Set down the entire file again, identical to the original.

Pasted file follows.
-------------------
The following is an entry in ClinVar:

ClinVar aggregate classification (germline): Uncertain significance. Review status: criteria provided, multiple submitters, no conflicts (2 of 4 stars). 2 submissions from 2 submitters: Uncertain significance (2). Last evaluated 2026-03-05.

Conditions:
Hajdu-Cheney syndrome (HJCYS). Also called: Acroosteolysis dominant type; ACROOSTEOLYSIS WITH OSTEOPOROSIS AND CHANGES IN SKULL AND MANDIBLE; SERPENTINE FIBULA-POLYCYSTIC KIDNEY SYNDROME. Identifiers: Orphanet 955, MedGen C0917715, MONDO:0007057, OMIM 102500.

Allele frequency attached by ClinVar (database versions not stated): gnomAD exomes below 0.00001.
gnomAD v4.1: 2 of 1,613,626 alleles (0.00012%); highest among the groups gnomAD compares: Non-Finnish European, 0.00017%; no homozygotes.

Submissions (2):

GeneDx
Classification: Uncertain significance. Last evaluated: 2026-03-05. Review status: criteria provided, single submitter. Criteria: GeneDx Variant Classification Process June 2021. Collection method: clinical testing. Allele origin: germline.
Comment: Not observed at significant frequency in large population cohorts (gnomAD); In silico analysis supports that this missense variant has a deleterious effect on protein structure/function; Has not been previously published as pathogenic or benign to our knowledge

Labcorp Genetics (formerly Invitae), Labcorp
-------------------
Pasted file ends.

The following is an entry in ClinVar:

ClinVar aggregate classification (germline): Uncertain significance. Review status: criteria provided, multiple submitters, no conflicts (2 of 4 stars). 2 submissions from 2 submitters: Uncertain significance (2). Last evaluated 2026-03-05.

Conditions:
Hajdu-Cheney syndrome (HJCYS). Also called: Acroosteolysis dominant type; ACROOSTEOLYSIS WITH OSTEOPOROSIS AND CHANGES IN SKULL AND MANDIBLE; SERPENTINE FIBULA-POLYCYSTIC KIDNEY SYNDROME. Identifiers: Orphanet 955, MedGen C0917715, MONDO:0007057, OMIM 102500.

Allele frequency attached by ClinVar (database versions not stated): gnomAD exomes below 0.00001.
gnomAD v4.1: 2 of 1,613,626 alleles (0.00012%); highest among the groups gnomAD compares: Non-Finnish European, 0.00017%; no homozygotes.

Submissions (2):

GeneDx
Classification: Uncertain significance. Last evaluated: 2026-03-05. Review status: criteria provided, single submitter. Criteria: GeneDx Variant Classification Process June 2021. Collection method: clinical testing. Allele origin: germline.
Comment: Not observed at significant frequency in large population cohorts (gnomAD); In silico analysis supports that this missense variant has a deleterious effect on protein structure/function; Has not been previously published as pathogenic or benign to our knowledge

Labcorp Genetics (formerly Invitae), Labcorp